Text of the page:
In September 2017 there were several changes to insolvency law in Australia. The reforms have the potential to assist company directors to restructure or improve their company’s financial position while limiting their risk of personal liability. The amendments aim to achieve this through the ‘safe harbour’ and ‘ipso facto’ provisions. This article will explain these amendments and how they may affect your company.
Director’s Liability for Insolvent Trading Before the Reforms
It is a company director’s duty to prevent the company from trading when it is insolvent. A company is insolvent when it is unable to pay its debts when they are due. A company director may be personally responsible for breaching this obligation if:
- they were the director when the company acquired the debt;
- the company was insolvent when it acquired the debt or the company became insolvent because it acquired the debt; and
- there were reasonable grounds for suspecting that the company was, or would become insolvent when the company acquired the debt.
If a director breaches one of these obligations, the court could force them to pay a penalty. Currently, the maximum penalty is $200,000.
Safe Harbour Reforms
However, in September 2017, a new section was added to the Corporations Act. This section sets out an exception to the duty of company directors to prevent insolvent trading. Specifically, if a director suspects that the company may be insolvent or may become insolvent, they will not breach their duty if:
- they start to develop a course of action that is reasonably likely to lead to a better outcome for the company (compared to appointing an administrator or liquidator); and
- the debt that the company acquires is connected to these actions, either directly or indirectly.
However, the exception will not apply if the company is failing to:
- meet its tax obligations; or
- pay employees their entitlements.
The safe harbour provisions may seem like a ‘get out of jail free card’ to some creditors of a company. However, the purpose is to encourage directors to take reasonable risks to put their company in a better financial position without fearing a penalty if they are unsuccessful. This will hopefully help companies avoid being placed into administration or liquidation prematurely, which is in a creditor’s long-term interests.
These changes took effect on 19 September 2017.
Ipso Facto Reforms
It is not uncommon for commercial contracts to provide a right to terminate the contract when there is a specific ‘insolvency event’, such as voluntary administration. These clauses are known as ipso facto clauses.
The reforms to the Corporations Act, which apply to contracts entered into on 1 July 2018 or after, have amended this. Now, a party cannot terminate a contract with a company or use a ‘self-executing’ clause (a clause that takes effect without the need for a party to enforce it), merely because the company:
- appoints an administrator,
- appoints a receiver or controller, or
- proposes a scheme of arrangement.
Under the reform, a party cannot enforce a right to terminate the contract during any of these insolvency procedures. However, these reforms do not remove the right to terminate entirely. Instead, the provisions act as a ‘suspension’ on the right to terminate a contract. It is important to note that the reforms will not apply to a company in liquidation.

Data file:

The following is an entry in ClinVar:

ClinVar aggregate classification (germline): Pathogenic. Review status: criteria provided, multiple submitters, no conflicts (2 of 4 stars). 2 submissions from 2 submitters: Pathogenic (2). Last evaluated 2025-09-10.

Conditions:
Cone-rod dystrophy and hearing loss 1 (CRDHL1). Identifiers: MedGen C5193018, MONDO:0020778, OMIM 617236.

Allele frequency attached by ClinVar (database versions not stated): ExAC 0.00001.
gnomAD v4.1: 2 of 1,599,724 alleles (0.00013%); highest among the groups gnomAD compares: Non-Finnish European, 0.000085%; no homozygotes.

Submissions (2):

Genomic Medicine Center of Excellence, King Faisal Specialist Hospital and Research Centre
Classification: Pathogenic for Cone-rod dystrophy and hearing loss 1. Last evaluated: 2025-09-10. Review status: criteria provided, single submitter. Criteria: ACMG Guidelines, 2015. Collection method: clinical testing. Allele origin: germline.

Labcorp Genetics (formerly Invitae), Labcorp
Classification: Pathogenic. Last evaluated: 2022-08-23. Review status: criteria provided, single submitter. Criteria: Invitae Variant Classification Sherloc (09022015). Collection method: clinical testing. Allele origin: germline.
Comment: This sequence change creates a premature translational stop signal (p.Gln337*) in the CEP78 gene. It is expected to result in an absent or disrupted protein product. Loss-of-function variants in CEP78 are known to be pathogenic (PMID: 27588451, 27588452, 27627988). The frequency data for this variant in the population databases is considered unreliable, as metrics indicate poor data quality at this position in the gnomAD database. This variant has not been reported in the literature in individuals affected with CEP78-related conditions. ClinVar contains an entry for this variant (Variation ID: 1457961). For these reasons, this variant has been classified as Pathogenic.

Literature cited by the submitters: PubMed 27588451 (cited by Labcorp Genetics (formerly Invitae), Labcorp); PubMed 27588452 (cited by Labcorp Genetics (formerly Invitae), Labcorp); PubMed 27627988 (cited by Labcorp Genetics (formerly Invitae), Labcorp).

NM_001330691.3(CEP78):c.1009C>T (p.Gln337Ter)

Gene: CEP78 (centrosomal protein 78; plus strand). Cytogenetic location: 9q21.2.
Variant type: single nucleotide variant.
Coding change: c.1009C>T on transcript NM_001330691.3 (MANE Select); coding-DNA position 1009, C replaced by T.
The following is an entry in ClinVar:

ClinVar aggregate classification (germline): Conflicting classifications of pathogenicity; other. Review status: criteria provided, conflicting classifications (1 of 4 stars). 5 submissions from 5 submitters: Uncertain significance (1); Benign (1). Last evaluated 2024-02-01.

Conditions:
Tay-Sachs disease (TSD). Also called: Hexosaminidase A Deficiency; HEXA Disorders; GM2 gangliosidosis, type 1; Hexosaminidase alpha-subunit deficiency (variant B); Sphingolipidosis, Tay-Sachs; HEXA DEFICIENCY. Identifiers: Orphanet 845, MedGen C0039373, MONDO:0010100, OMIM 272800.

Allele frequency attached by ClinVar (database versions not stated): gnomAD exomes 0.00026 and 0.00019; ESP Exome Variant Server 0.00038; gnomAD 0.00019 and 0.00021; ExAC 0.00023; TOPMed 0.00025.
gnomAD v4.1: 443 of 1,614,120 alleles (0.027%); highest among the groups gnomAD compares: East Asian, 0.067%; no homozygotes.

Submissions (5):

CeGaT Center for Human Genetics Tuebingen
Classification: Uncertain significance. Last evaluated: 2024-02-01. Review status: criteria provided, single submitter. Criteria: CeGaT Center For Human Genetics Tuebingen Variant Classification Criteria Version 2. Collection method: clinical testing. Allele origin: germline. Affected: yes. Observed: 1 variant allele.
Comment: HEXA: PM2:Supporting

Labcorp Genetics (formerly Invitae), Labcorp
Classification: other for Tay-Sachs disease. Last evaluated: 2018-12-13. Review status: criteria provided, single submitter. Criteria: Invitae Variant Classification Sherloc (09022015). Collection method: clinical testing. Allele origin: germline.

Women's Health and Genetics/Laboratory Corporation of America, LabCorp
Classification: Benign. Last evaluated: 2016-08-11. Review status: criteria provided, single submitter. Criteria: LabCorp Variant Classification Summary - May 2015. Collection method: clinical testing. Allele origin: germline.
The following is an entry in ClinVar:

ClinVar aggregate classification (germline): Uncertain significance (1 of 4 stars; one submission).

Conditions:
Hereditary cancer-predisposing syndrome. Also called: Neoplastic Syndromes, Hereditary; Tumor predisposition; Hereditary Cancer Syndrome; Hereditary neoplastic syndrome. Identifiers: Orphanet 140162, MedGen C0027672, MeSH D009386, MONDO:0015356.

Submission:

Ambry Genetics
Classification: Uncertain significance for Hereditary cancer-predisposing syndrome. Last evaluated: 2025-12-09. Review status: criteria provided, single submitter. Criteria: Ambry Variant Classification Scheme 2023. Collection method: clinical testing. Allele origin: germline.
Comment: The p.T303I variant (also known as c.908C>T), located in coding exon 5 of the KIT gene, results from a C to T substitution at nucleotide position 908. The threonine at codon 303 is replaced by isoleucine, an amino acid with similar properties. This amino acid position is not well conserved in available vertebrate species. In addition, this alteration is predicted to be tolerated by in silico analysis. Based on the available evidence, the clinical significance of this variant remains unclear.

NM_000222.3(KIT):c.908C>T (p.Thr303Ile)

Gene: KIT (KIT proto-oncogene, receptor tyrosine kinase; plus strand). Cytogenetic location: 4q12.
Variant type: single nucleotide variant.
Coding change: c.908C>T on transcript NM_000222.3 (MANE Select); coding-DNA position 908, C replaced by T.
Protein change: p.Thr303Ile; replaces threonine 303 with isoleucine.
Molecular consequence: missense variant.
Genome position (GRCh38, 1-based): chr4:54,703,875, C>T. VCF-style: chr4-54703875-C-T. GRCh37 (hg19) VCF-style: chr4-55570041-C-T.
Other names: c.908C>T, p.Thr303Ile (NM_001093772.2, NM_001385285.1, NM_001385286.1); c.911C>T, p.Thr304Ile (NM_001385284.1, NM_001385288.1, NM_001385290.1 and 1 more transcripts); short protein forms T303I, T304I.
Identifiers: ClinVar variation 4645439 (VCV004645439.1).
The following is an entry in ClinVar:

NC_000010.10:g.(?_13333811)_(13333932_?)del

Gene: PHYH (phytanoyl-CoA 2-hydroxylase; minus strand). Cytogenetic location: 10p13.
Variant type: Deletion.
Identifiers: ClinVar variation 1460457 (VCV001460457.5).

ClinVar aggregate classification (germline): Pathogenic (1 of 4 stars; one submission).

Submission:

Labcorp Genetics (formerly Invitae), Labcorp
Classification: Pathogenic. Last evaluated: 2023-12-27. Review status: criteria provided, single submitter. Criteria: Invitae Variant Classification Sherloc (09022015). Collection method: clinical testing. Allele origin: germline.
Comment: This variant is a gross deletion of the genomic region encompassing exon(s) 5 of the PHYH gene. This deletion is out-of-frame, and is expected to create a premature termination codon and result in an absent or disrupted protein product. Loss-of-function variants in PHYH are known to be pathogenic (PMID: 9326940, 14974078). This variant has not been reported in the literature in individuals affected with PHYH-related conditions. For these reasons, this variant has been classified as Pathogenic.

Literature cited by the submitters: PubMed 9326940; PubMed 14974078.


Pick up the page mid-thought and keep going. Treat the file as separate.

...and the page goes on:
Other Contractual Obligations
The company experiencing an insolvency event will still need to perform its other contractual obligations. Otherwise, it may give the other party a different reason to terminate the contract.
Like the safe harbour reforms, the purpose of the ipso facto reforms is to improve a company’s chances of recovering from an insolvency event. It does so by limiting a party’s ability to terminate a contract purely because an insolvency event occurs. To provide some protection to creditors and other parties, the reforms also state that while the suspension is in place, the company cannot require a party to make new advances of money or credit.
Exceptions to the New Ipso Facto Provisions
There are over 30 different types of contracts that are excluded from the new ipso facto provisions. These include:
- business sale agreements;
- share sale agreements;
- government licences; and
- various contracts for financial arrangements including debt and equity capital agreements.
A government declaration from 20 June 2018 also excludes various contractual rights mainly relating to finance contracts.
To check whether a contract is exempt, you should review the full list of excluded contracts in the regulations and the excluded rights in the declaration.
Recently, the government amended insolvency laws to help companies recover from insolvency and continue to trade. Specifically, the reforms aim to:
- encourage company directors to take reasonable risks to recover their company, without the added risk of personal liability if these efforts fail; and
- reduce the financial impact of commercial contracts being terminated by default as a result of an insolvency procedure occurring.
If you have any questions about how the insolvency reforms might affect your company or contractual arrangements, you can contact LegalVision’s business lawyers on 1300 544 755 or fill out the form on this page.
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